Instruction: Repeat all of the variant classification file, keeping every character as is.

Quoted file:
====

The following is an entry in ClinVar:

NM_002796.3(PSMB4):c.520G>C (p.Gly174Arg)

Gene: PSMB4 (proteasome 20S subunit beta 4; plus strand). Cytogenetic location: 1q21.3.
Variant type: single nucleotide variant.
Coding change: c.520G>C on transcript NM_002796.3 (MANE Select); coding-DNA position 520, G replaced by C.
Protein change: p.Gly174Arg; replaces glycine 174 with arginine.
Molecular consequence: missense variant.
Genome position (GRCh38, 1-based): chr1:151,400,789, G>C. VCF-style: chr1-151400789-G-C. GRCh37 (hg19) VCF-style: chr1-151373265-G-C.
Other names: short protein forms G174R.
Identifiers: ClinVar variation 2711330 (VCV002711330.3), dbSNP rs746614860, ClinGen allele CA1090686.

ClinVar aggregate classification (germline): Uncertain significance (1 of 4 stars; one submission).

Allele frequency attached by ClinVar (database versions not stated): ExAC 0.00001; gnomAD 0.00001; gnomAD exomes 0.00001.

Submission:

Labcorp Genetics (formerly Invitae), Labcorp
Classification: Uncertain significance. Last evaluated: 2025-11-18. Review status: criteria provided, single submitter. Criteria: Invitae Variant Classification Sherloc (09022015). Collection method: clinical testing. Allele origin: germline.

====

The following is an entry in ClinVar:

NM_002796.3(PSMB4):c.520G>C (p.Gly174Arg)

Gene: PSMB4 (proteasome 20S subunit beta 4; plus strand). Cytogenetic location: 1q21.3.
Variant type: single nucleotide variant.
Coding change: c.520G>C on transcript NM_002796.3 (MANE Select); coding-DNA position 520, G replaced by C.
Protein change: p.Gly174Arg; replaces glycine 174 with arginine.
Molecular consequence: missense variant.
Genome position (GRCh38, 1-based): chr1:151,400,789, G>C. VCF-style: chr1-151400789-G-C. GRCh37 (hg19) VCF-style: chr1-151373265-G-C.
Other names: short protein forms G174R.
Identifiers: ClinVar variation 2711330 (VCV002711330.3), dbSNP rs746614860, ClinGen allele CA1090686.

ClinVar aggregate classification (germline): Uncertain significance (1 of 4 stars; one submission).

Allele frequency attached by ClinVar (database versions not stated): ExAC 0.00001; gnomAD 0.00001; gnomAD exomes 0.00001.

Submission:

Labcorp Genetics (formerly Invitae), Labcorp
Classification: Uncertain significance. Last evaluated: 2025-11-18. Review status: criteria provided, single submitter. Criteria: Invitae Variant Classification Sherloc (09022015). Collection method: clinical testing. Allele origin: germline.